China Says - No More Trash!
The vast majority of California’s residents as well as those of many other states and countries dutifully separate their waste materials into waste and recycling bins – and mostly they get it right. However, sometimes things get in the wrong bin. The contents of recycling bins are combined in trucks, transported and then sorted into various types of plastics, paper, magazines, cans, bottles and more at the material recovery facilities (MRFs).
For many years China has been the world’s largest consumer of our recyclables, turning them into new materials to be exported around the world. However, recent changes in China’s import policy are having a profound impact on the recycling industry.
The problem lies in the issue of contamination.
Some of the items which wind up at the MRF are trash, some have food residue still in the container, and others are made of multiple materials that can’t be separated. Even if a material is recyclable, if it gets sorted wrongly it becomes a contaminant.
China is concerned that the volume and type of contaminants in the recyclables they receive is making them a dumping ground for trash and hazardous materials from around the world, so last year the Chinese government announced that the country would effectively ban the import of certain recyclables like mixed paper and plastics that did not meet very strict purity standards. Since China processes roughly 55 percent of the recycled paper fiber and scrap plastic worldwide, this is causing mass disruption in processing recyclable materials.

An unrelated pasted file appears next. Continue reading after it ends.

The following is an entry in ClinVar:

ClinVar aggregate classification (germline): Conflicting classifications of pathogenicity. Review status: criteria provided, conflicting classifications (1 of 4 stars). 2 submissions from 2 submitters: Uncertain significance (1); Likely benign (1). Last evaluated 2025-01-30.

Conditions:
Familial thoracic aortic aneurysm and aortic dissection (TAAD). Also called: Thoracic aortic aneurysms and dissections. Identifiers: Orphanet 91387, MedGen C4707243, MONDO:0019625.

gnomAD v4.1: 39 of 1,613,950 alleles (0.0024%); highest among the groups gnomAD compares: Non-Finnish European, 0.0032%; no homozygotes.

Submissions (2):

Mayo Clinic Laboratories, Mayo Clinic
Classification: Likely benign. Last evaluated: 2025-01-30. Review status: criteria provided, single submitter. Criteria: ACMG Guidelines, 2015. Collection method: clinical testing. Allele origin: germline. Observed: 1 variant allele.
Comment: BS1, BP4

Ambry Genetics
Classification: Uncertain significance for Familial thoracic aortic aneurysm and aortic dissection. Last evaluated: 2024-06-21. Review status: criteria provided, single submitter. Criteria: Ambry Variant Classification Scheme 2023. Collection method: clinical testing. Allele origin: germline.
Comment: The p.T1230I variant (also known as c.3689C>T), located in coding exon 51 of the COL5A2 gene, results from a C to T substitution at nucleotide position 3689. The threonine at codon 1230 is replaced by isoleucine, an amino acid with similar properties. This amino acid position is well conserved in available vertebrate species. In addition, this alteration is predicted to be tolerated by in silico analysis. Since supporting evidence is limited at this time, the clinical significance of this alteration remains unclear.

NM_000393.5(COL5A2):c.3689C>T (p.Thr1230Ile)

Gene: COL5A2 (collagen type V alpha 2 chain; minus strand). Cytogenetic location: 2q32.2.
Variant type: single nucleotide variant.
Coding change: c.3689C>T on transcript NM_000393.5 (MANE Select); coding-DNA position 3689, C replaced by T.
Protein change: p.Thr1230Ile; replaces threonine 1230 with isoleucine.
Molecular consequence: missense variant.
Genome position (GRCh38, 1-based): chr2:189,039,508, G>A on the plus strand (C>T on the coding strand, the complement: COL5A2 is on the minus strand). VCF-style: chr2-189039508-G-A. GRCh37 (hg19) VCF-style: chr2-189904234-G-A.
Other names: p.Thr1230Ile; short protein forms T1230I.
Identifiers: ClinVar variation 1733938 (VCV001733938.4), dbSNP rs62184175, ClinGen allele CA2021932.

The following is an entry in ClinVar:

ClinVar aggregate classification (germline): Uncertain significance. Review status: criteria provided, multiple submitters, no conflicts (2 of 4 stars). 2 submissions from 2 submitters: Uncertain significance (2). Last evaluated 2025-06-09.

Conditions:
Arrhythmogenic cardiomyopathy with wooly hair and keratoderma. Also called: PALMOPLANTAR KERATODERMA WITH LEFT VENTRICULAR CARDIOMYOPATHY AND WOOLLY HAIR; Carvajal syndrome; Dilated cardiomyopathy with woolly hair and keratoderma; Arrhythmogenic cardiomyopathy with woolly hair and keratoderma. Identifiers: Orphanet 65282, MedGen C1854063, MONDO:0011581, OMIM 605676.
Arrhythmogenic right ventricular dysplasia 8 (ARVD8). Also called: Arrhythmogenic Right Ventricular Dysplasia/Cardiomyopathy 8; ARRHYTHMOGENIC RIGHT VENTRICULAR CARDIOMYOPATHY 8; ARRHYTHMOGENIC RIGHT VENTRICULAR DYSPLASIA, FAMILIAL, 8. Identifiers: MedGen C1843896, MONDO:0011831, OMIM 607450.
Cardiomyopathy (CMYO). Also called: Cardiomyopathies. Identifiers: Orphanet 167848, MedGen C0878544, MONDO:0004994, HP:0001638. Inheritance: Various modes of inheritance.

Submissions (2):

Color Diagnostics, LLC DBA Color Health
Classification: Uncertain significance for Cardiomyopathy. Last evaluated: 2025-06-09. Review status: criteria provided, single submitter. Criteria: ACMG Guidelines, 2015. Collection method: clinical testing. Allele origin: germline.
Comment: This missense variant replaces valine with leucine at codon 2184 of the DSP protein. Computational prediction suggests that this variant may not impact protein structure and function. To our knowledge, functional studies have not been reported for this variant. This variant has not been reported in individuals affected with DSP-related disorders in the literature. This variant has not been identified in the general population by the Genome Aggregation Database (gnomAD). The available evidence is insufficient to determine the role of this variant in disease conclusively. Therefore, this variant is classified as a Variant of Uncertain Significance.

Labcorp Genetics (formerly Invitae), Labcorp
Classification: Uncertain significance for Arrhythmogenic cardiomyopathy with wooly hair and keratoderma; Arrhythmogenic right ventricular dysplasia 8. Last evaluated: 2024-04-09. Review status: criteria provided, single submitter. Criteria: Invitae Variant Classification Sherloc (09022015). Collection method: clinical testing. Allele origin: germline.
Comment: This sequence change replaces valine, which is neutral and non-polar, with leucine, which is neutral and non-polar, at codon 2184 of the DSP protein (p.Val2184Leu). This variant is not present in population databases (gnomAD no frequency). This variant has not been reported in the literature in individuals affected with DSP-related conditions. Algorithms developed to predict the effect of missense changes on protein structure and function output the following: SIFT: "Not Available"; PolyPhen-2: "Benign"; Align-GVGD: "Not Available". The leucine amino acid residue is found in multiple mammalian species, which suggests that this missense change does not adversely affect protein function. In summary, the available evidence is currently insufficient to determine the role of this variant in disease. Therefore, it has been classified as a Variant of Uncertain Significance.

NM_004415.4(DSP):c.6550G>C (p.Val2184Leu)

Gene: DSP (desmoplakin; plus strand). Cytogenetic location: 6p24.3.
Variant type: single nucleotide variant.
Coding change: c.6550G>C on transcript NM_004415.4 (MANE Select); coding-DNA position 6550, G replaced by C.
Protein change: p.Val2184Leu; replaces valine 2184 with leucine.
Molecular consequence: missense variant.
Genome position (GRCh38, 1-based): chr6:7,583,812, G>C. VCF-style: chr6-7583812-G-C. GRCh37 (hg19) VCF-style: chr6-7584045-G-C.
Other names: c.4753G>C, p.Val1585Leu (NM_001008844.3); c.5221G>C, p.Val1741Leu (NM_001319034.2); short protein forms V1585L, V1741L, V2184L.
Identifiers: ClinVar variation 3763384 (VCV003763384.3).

Historically China allowed for up to 10 percent contamination of recyclables. Now it has imposed a strict limit of 0.5 percent.
What does this mean for us?
To reduce contaminants, MRFs have had to significantly slow down their sorting lines and double the number of sorting staff to try and meet these new purity standards. Even with these changes, it is very challenging. A small amount of contamination in a 2,000 lb bale can result in the entire bale being rejected. A few contaminated bales can result in an entire tanker load of recyclables being rejected. This is very costly to the recycling industry.
What does this mean for you?
One way the City is stepping up to help reduce contamination is through a new app which will help you quickly identify what goes in what bin and how to dispose of all unwanted materials. Coming soon - Look for RecycleTO in your app store! Although the City is doing everything it can to keep costs down, there will be a possible rate increase in trash rates later this year to cover additional sorting costs. Some cities have already seen increases. As staff review and evaluate waste hauler costs, we will assess the need for increases and keep you informed.